The Tiber River: Central to Prosperity and Life in Ancient Rome


The Tiber River / Creative Commons


From Dr. Stephen T. Muench (student paper) / 12.03.2015
Associate Professor of Civil and Environmental Engineering
University of Washington


Introduction

Figure 1: Ancient Tributaries of the Tiber

Legend tells us that Rome was founded by a brother who, along with his twin, was sentenced to death as an infant. They were put into a basket in the river to be drowned. However, since it was flooded at the time, they were not washed downstream, but instead gently deposited to the entrance of a she-wolf’s cave, who raised them until they were men. Even though this is probably a mythological beginning for the city, there are grains of truth that speak to the strong ties between the city of Rome and the Tiber River. For more information go here.‍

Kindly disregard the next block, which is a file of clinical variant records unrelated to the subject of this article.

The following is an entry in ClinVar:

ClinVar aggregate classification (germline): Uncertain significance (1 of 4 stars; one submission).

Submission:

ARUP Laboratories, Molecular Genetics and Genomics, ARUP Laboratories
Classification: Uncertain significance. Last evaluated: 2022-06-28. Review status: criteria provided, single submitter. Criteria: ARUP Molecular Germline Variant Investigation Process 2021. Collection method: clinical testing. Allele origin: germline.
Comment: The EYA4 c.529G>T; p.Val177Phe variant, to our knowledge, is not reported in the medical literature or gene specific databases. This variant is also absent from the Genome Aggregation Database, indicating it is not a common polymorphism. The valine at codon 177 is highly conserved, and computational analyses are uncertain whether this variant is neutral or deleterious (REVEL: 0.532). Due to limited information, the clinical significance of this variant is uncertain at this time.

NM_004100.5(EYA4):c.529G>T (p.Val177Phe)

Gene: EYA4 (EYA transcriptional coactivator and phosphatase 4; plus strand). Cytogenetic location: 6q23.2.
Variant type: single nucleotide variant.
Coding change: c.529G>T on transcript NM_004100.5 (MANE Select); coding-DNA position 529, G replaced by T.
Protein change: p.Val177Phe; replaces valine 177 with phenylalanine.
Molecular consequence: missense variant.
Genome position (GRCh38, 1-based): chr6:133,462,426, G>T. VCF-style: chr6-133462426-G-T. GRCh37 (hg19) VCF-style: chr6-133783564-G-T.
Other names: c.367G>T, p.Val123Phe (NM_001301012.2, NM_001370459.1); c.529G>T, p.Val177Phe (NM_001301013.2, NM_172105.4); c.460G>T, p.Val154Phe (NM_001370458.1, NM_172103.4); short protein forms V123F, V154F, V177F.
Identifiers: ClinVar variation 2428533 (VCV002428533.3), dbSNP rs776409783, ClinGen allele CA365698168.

It is now a forgotten piece of the city, running down to 30 m below the ground height of the heart of the city. Despite its ‍neglect ‍today, the river used to be a source of prosperity, and more often than they would like, despair in regards to the violent floods it could create. One might ask, “How can a city become so successful, even though it is victim to floods every few years?” This report will explain the hydraulic flood plane that Rome is nestled within, the results of the floods, and how they tried to ‍mitigate ‍the issues due to flooding, then and now. Regardless of how, it is irrefutable that the river has shaped and influenced the lives of citizens of Rome from 700 BC to modern times.

Geography and History of the River

The Tiber’s ancient Path

Figure 2: Drainage Basin of the Tiber (Aldrete,2007)

Rome was founded on one of the “Seven Hills of Rome” which are more or less large plateaus. The plateaus were created by erosion of tributaries of the Tiber River. The materials of the hill are generally a soft tuff rock, easily broken down. The result is high plateaus to build homesteads and barriers, but an easily accessible river with means of communication and transportation. The historian Livy writes, “…the river is advantageous since along it are brought food stuffs from inland… but is not exposed to the dangers of enemy fleets.” (Livy 4.4.9.2) Today, some of the main streets of Rome are actually where these tributaries used to run. See Figure 1.